MY dog Lloyd should have died two or three times in the first year of his life, after he was found on the beach as a pup with a piece of rope around his neck.
The first time was a Saturday. I was mowing the lawn and he was inside, yapping occasionally behind a sliding screen door at the cars whizzing by.
I'd never owned a dog before. For my whole life until Lloyd I was an anti-dog person. I didn't know how dogs acted. I didn't know what drove them. I didn't know why people bothered with them.
I didn't know, for example, that a little fluffy Jack Russell/terrier/bits-of-everything pup who could run like a rocket was also able to push a sliding screen door off its hinges and send it crashing to the ground.
Not that I heard it with the mower going.
I only knew he'd escaped as he hurtled past and headed up the hill towards one of the busiest roundabouts in the region. On a Saturday afternoon, no less.
I choked the mower and flew up to where he was - an hysterically happy little dog running around the roundabout as traffic stopped in three directions. I ran towards him and he kept running. I called and he ran further away.
I wished him dead. I wished me dead. People sitting in their cars wondering what the hell I was doing almost certainly felt the same. And I didn't know what to do. Lloyd thought this was the best game ever and the heavy afternoon traffic just kept piling up.
I wished him dead. I wished me dead. People sitting in their cars wondering what the hell I was doing almost certainly felt the same.
Not far from the roundabout is a run of shops. There's a doctors' surgery, a real estate agent, a service station and a pharmacy. And, praise the Lord, there's a fish and chip shop. Just when I really started to panic about ever getting Lloyd off the road, a father and two young kids walked out of that shop with food.
The kids laughed and pointed at the little fluffy dog. The startled dad responded well when I yelled and asked him to whistle. Which he did. Lloyd bounded over to the delighted kids, the dad grabbed him, the traffic which had been inching forward headed off, and I stood on the roundabout for a minute or so waiting for an opening to slink away.
I grabbed him from the dad, thanked the family profusely, walked down the hill, kicked the screen door out of the way and threw Lloyd inside, slamming the sliding glass door behind me.
He nearly died again a few months later when he caught sight of another dog across the road and sped away, his lead wrenched out of my friend's hand. We don't know how he avoided being hit, but he did.
He sped off a few times in the early years, when the scent of a female dog would send him flying. He fathered pups on one such escapade. I was in China when my son sent a text to congratulate me on becoming a grandmother. After I picked myself up off the floor (my sons were still in their teens), he named Lloyd as the proud dad.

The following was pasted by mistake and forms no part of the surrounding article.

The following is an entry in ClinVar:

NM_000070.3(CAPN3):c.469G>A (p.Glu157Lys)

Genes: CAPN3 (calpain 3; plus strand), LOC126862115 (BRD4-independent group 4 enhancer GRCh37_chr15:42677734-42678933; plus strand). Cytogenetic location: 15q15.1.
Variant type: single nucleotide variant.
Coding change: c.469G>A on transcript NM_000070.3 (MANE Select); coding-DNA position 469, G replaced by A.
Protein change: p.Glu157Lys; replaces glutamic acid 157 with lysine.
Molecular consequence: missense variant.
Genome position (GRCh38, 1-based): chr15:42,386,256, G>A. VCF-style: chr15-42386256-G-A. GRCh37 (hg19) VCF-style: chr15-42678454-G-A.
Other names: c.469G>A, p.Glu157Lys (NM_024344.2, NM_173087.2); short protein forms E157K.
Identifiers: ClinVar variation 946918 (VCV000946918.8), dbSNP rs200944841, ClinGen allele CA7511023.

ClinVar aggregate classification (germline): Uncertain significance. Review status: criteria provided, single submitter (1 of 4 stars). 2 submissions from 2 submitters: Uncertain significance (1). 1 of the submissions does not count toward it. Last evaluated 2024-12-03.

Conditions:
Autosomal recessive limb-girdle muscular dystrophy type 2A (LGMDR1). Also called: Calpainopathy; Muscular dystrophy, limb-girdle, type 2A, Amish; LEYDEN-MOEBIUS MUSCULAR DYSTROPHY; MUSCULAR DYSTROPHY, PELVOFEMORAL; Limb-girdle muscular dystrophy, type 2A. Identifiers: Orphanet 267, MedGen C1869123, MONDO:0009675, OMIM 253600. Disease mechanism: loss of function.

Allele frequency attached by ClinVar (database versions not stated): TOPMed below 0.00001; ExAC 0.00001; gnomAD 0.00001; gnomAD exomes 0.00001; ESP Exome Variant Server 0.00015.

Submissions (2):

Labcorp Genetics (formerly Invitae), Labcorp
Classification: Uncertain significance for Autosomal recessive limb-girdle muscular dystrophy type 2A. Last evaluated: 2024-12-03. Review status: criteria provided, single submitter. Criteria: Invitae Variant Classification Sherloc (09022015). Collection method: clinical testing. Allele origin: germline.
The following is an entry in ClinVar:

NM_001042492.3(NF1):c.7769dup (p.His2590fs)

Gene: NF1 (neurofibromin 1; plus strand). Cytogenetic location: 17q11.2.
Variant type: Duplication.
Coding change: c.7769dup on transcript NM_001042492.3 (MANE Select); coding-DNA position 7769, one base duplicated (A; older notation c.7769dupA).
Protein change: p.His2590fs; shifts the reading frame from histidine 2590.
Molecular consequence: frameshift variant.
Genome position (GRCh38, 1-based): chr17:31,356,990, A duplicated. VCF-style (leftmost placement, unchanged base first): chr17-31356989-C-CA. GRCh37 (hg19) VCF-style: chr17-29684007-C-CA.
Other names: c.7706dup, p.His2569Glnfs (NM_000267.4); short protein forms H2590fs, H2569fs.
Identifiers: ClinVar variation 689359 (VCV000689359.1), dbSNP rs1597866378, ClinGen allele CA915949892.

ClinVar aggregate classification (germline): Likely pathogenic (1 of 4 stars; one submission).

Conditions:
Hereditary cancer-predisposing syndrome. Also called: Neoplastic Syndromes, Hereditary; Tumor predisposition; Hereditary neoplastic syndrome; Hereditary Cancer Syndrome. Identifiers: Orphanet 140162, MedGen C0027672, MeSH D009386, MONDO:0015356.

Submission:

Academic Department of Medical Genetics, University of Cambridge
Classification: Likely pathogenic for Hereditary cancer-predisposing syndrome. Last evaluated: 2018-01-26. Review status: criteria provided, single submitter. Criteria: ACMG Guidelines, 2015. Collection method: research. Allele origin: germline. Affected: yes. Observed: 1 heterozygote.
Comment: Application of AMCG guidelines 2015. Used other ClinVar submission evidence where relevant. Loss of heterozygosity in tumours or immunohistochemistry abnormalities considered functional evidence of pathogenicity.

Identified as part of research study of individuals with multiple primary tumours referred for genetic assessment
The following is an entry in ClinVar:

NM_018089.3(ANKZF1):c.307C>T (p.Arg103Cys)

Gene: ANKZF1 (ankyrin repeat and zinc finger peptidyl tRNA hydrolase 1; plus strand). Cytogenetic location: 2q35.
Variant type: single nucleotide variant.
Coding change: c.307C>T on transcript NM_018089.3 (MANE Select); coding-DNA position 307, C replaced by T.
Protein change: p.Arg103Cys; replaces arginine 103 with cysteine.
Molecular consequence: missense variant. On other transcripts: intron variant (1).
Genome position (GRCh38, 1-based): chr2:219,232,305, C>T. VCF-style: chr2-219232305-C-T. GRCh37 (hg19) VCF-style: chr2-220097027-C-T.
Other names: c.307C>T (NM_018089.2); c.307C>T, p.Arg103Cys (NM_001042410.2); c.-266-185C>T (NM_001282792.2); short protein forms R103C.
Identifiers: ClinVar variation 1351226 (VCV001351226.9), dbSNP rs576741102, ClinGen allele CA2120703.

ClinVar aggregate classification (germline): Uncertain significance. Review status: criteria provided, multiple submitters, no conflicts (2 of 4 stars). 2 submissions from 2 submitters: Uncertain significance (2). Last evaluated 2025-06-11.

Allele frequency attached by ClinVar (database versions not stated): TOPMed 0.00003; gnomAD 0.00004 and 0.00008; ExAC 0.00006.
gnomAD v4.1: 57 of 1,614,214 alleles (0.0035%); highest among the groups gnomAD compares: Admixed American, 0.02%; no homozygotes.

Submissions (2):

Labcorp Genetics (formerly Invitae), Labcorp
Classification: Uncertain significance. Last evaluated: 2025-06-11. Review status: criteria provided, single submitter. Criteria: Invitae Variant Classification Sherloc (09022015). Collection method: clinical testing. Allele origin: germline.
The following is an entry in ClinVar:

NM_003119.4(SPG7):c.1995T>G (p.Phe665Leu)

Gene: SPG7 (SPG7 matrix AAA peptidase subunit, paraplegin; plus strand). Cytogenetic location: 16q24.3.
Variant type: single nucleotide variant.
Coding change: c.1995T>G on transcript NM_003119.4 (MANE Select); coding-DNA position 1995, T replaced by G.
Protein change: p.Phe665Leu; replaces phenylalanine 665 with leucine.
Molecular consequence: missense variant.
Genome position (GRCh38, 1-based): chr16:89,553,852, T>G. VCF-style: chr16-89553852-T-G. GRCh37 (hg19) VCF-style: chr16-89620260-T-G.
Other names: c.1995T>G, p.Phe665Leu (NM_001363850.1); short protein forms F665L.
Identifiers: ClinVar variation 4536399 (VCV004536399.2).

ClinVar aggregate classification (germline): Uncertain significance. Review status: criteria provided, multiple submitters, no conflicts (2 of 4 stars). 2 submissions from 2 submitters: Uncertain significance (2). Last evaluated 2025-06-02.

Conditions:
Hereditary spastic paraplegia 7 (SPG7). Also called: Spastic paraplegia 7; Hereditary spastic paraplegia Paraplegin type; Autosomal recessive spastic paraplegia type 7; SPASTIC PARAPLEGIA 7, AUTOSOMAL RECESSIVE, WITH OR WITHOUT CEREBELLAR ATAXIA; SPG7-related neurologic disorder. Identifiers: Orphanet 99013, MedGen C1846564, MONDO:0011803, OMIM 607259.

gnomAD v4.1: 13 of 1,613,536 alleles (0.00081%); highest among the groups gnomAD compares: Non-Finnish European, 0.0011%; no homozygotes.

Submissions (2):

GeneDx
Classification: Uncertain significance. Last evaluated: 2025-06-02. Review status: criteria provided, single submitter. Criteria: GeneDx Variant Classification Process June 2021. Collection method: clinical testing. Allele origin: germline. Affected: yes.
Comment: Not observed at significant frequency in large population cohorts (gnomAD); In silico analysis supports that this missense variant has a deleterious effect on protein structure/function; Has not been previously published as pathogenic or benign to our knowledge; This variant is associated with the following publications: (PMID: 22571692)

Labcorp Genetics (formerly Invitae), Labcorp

We never saw the pups. The owner of the pure-bred female dog Lloyd hooked up with when a builder left a gate open, and the two dogs did what dogs do, wasn't impressed. The bits-of-everything pups were given to happy owners. I was sent to the dog house.
Lloyd nearly died again when he was attacked by another dog a few years later as we walked near a park. Both dogs were on leads, but the bigger dog charged, gripped Lloyd around the head and threw him like a rag doll until two men pulled the bigger dog away while people screamed.
He survived after surgery.
Lloyd nearly died again in 2013 when he contracted a dog form of brain disease, aged 10, in the week that I responded to a subpoena from a Special Commission of Inquiry and gave evidence at an in-camera hearing. The local vet held him for the day, said there was not much more that could be done for him and we waited to see if he would pull through.
Lloyd was the loyal little companion who didn't complain when I took him walking in the middle of the night during the worst of times while reporting on child sexual abuse. It was soothing to see him trot just ahead, sniffing and piddling, enthusiastic as always, happily indifferent to the dramas swirling around him. As long as there was food in a bowl in the morning and evening, warm places to sleep, walks twice a day and a place beside me when I sat down, he was happy.
My friends called him Hollywood because he looked like a dog in an American comedy movie - floppy ears, tan splotches on a white body, big black eyes and a head cocked at just the right times to charm food.
He loved food.
Three years ago I forked out nearly $900 in vet's bills after he disappeared in the pre-dawn dark one day while I helped my son set up his cafe near the beach. I found Lloyd after about 20 minutes with his head in a garbage bag behind a restaurant.
While we don't know exactly what he ate during that glorious time, we do know it contained a lot of cooked bone. It took two treatments under anaesthetic over two days to get my little dog, then 13, over one of the worst cases of constipation the vet had ever seen.
"He's a special little guy," said the vet, and another vet in the treatment room nodded.
"Usually it's the bigger dogs who need double treatments after eating too much cooked bone. I don't think I've had to do a double treatment on a little dog."
The other vet thought about it for a few seconds and decided she hadn't either.
"Thanks," I said. "That makes it so much better."
We were back at the vet a few weeks ago for the last time.
It took quite a while before we realised Lloyd's hearing had almost gone about a year ago. By that stage his sight had been compromised for some time. Somewhere along the way it became clear he had a kind of dementia, and we started talking about his quality of life, and what that actually meant.
It is the hardest thing to ring a vet and say it's time for a little dog's life to end when you sense the onset of real pain, and fear. But he left as he came, in my arms.
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